ABDULLAH II, King of Jordan, noting what he called historic changes in his region this year, said that “the Arab Spring can be an opportunity to institutionalize positive change, change that is necessary for a strong, secure, prosperous future”, building on the achievements of Arab-Islamic civilization and its values of compassion, responsibility, tolerance and respect.
In his own country, he said, that opportunity meant opening the door to “a major revitalization of our reform effort”, in an inclusive way that could achieve the goal of parliamentary government and embed a democratic way of life that included the responsibility to participate in political parties. It also meant “building reform into reform”, including the rule of law, justice and the rights and freedoms of political life. In that context, a review of the country’s Constitution had been conducted and Parliament was putting the final touches on amendments for ratification. Among key provisions were an independent constitutional court and elections commission.
Turning to the Palestinian-Israeli conflict, he described “a dangerous impasse” in negotiations. “Frustrations are at a peak,” he added, pointing to continued Israeli settlement activity despite international protest in Jerusalem, and touching on final status issues that he stressed could only be resolved through negotiations. He warned of a severe crisis that would arise from harm to the holy sites of any faith in that city, adding that Muslims around the world were bound by “a sacred chain”. Only a two-State solution that met the needs of both sides could bring about lasting peace. Thus, negotiations must go forward, and the key issues of borders, Jerusalem, refugees and settlements must be resolved.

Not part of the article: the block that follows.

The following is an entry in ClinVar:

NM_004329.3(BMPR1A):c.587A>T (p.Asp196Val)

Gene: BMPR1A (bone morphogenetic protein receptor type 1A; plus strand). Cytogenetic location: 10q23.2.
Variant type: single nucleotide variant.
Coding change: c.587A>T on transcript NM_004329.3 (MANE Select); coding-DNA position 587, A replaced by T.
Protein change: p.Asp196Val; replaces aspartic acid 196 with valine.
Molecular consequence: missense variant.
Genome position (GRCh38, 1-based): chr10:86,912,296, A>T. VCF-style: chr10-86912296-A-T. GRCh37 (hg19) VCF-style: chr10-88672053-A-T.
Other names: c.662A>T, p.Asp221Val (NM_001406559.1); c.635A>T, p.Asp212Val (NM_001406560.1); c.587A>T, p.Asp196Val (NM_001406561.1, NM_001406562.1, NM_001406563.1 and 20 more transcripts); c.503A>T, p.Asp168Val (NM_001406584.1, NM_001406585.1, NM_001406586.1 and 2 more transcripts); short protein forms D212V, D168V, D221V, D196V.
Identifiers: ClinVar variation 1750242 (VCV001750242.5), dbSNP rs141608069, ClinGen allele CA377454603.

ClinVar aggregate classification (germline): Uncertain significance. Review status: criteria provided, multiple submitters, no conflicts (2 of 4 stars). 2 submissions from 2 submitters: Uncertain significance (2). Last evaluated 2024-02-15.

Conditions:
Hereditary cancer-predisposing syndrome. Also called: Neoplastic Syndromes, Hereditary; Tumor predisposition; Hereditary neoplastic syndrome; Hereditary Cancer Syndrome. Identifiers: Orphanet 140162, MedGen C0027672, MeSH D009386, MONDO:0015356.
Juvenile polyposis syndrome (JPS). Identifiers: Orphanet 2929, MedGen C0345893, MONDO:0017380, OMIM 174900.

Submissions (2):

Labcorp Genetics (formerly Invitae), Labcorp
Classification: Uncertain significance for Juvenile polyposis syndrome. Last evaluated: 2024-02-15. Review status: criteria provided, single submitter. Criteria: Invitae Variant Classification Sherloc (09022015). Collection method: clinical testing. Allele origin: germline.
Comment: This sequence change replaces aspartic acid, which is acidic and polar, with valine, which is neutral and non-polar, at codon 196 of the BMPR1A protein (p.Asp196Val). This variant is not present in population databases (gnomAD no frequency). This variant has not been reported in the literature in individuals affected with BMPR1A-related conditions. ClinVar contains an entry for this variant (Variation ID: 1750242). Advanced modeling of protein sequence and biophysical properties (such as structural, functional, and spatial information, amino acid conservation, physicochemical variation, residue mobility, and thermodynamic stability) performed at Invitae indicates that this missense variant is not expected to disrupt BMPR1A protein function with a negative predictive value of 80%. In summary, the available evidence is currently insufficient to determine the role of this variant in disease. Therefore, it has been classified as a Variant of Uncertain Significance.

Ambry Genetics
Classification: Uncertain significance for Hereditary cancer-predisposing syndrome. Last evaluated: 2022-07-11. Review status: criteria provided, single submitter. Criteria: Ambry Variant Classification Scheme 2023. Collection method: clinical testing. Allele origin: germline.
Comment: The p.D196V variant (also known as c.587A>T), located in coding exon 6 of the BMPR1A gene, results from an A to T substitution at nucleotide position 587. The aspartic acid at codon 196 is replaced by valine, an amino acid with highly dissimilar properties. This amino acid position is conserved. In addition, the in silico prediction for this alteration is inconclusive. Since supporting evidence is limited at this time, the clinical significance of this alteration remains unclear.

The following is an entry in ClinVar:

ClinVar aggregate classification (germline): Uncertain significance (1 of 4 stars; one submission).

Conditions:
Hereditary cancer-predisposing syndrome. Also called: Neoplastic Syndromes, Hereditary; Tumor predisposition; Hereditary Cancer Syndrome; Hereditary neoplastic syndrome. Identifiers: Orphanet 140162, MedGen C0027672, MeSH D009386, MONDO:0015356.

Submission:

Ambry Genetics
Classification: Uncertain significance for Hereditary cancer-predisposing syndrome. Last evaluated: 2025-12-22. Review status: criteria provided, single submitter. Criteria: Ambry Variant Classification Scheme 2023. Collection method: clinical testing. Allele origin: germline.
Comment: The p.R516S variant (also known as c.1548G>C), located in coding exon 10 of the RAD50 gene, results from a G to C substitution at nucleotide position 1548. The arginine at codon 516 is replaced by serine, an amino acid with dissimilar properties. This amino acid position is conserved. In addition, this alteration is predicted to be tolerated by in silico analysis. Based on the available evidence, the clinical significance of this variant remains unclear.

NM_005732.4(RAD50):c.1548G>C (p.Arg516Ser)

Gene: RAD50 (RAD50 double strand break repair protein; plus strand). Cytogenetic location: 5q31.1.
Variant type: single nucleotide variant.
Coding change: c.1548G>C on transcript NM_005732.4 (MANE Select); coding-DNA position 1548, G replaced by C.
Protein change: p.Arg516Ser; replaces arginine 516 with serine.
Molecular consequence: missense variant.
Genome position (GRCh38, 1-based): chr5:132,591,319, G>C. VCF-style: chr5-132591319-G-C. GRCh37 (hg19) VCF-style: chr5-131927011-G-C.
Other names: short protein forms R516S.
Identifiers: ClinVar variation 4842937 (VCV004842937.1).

He said that Arabs viewed positively the parameters for a solution set out by United States President Barack Obama and ideas put on the table by the diplomatic Quartet, but Israel responded by building settlements. In the resulting impasse, Jordan and the Arab States were holding fast to the principles of peace and law and had come to the United Nations “to seek the justice of nations”. It was the right of the Palestinian people to come to this “house of nations” to seek to fulfil their aspirations in accordance with United Nations resolutions and within a comprehensive settlement. “This we must all support”, he said.
In that context, he said, he sought “a new and vigorous international push, with concrete steps toward the end-game. Not words, not process”. What was sought was a peace that came from statehood and recognized rights for Palestinians and that brought real security to Israel, ending “their fortress mentality and achieving acceptance in their neighbourhood and the world”. Around the world, too many people’s hopes for the basic components of a better life were unanswered. “But a new era is beginning in my region, with new opportunities to move forward in democracy, security and peace,” he concluded.